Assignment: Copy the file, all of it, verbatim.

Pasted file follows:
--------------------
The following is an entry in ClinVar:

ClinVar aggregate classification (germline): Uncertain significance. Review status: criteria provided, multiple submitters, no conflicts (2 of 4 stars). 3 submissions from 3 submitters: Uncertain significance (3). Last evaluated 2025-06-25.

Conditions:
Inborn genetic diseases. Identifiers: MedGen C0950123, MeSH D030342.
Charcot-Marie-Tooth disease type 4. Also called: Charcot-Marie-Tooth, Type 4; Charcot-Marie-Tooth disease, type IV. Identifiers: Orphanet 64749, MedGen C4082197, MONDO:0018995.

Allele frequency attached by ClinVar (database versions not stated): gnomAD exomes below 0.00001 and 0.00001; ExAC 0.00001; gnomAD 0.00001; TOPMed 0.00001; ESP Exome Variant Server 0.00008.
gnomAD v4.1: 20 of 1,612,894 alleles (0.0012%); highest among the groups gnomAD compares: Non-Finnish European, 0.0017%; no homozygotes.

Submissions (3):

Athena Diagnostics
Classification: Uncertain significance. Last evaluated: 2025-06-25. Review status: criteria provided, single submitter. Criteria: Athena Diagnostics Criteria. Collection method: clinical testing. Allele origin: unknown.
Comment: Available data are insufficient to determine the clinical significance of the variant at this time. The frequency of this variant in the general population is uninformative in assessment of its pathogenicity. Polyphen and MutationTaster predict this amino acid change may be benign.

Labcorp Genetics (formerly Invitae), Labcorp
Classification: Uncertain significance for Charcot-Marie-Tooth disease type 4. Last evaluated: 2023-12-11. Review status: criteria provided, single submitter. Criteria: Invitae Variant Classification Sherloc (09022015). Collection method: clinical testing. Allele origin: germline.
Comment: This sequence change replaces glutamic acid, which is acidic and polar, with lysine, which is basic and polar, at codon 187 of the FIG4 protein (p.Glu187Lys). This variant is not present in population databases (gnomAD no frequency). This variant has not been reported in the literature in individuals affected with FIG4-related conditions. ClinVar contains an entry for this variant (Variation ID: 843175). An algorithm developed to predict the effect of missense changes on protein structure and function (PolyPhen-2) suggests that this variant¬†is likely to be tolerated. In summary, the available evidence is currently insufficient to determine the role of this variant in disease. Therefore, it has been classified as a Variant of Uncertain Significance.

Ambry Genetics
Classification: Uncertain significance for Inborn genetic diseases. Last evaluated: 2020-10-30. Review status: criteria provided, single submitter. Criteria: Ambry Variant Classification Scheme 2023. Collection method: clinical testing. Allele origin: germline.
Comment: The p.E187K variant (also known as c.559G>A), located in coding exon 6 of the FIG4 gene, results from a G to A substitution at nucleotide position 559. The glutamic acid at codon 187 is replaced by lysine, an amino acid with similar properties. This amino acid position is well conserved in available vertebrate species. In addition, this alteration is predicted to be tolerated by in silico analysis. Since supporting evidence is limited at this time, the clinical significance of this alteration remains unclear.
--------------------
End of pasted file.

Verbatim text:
The following is an entry in ClinVar:

ClinVar aggregate classification (germline): Uncertain significance. Review status: criteria provided, multiple submitters, no conflicts (2 of 4 stars). 3 submissions from 3 submitters: Uncertain significance (3). Last evaluated 2025-06-25.

Conditions:
Inborn genetic diseases. Identifiers: MedGen C0950123, MeSH D030342.
Charcot-Marie-Tooth disease type 4. Also called: Charcot-Marie-Tooth, Type 4; Charcot-Marie-Tooth disease, type IV. Identifiers: Orphanet 64749, MedGen C4082197, MONDO:0018995.

Allele frequency attached by ClinVar (database versions not stated): gnomAD exomes below 0.00001 and 0.00001; ExAC 0.00001; gnomAD 0.00001; TOPMed 0.00001; ESP Exome Variant Server 0.00008.
gnomAD v4.1: 20 of 1,612,894 alleles (0.0012%); highest among the groups gnomAD compares: Non-Finnish European, 0.0017%; no homozygotes.

Submissions (3):

Athena Diagnostics
Classification: Uncertain significance. Last evaluated: 2025-06-25. Review status: criteria provided, single submitter. Criteria: Athena Diagnostics Criteria. Collection method: clinical testing. Allele origin: unknown.
Comment: Available data are insufficient to determine the clinical significance of the variant at this time. The frequency of this variant in the general population is uninformative in assessment of its pathogenicity. Polyphen and MutationTaster predict this amino acid change may be benign.

Labcorp Genetics (formerly Invitae), Labcorp
Classification: Uncertain significance for Charcot-Marie-Tooth disease type 4. Last evaluated: 2023-12-11. Review status: criteria provided, single submitter. Criteria: Invitae Variant Classification Sherloc (09022015). Collection method: clinical testing. Allele origin: germline.
Comment: This sequence change replaces glutamic acid, which is acidic and polar, with lysine, which is basic and polar, at codon 187 of the FIG4 protein (p.Glu187Lys). This variant is not present in population databases (gnomAD no frequency). This variant has not been reported in the literature in individuals affected with FIG4-related conditions. ClinVar contains an entry for this variant (Variation ID: 843175). An algorithm developed to predict the effect of missense changes on protein structure and function (PolyPhen-2) suggests that this variant¬†is likely to be tolerated. In summary, the available evidence is currently insufficient to determine the role of this variant in disease. Therefore, it has been classified as a Variant of Uncertain Significance.

Ambry Genetics
Classification: Uncertain significance for Inborn genetic diseases. Last evaluated: 2020-10-30. Review status: criteria provided, single submitter. Criteria: Ambry Variant Classification Scheme 2023. Collection method: clinical testing. Allele origin: germline.
Comment: The p.E187K variant (also known as c.559G>A), located in coding exon 6 of the FIG4 gene, results from a G to A substitution at nucleotide position 559. The glutamic acid at codon 187 is replaced by lysine, an amino acid with similar properties. This amino acid position is well conserved in available vertebrate species. In addition, this alteration is predicted to be tolerated by in silico analysis. Since supporting evidence is limited at this time, the clinical significance of this alteration remains unclear.